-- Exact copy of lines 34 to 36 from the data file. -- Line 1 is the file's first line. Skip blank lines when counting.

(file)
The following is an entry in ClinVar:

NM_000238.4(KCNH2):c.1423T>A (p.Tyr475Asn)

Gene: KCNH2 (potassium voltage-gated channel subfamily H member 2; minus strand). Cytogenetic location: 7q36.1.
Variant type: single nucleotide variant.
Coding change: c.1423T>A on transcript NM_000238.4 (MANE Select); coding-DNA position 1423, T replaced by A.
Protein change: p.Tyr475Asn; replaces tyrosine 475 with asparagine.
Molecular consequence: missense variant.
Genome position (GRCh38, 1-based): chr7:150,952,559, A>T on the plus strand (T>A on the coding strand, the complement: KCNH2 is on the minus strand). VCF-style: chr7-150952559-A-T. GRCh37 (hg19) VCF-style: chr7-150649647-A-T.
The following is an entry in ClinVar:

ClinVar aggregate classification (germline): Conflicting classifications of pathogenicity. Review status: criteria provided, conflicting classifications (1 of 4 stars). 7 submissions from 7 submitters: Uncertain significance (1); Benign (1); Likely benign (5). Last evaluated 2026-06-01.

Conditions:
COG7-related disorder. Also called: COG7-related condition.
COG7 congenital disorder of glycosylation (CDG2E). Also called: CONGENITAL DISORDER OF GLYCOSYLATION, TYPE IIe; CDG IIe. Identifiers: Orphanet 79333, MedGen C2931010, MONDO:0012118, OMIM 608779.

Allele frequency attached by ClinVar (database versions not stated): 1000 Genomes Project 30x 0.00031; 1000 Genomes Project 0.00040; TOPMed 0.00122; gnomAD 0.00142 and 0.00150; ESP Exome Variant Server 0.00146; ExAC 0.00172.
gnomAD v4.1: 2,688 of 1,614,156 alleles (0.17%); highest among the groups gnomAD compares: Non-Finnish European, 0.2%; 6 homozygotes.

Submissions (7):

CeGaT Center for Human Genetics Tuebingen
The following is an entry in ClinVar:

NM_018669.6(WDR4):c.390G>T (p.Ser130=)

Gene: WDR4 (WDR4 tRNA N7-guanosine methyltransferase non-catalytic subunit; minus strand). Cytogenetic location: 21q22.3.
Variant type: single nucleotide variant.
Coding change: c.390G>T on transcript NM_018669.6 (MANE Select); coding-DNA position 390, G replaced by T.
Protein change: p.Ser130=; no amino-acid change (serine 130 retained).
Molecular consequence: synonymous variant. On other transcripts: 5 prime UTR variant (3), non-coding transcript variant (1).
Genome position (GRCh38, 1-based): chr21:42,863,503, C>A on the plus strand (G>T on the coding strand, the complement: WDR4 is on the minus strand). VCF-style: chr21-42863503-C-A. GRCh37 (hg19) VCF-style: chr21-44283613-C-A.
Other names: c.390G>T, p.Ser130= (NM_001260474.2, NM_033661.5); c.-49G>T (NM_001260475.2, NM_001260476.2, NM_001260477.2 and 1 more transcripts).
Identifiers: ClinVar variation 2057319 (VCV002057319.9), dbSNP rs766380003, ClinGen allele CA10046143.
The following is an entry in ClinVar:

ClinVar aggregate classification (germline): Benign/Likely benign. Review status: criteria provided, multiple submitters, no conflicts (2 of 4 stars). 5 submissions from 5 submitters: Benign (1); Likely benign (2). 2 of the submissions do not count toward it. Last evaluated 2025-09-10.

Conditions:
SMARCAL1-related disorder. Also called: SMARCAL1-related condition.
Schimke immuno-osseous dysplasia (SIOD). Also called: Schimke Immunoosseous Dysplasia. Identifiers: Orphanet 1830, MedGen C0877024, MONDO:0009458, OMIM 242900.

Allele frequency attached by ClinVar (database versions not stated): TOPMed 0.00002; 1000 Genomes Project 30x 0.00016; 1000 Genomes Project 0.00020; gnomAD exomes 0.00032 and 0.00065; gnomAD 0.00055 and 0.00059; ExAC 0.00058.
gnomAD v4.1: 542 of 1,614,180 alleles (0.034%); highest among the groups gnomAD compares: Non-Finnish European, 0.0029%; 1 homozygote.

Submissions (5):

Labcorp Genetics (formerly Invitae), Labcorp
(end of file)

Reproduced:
gnomAD v4.1: 542 of 1,614,180 alleles (0.034%); highest among the groups gnomAD compares: Non-Finnish European, 0.0029%; 1 homozygote.

Submissions (5):

Labcorp Genetics (formerly Invitae), Labcorp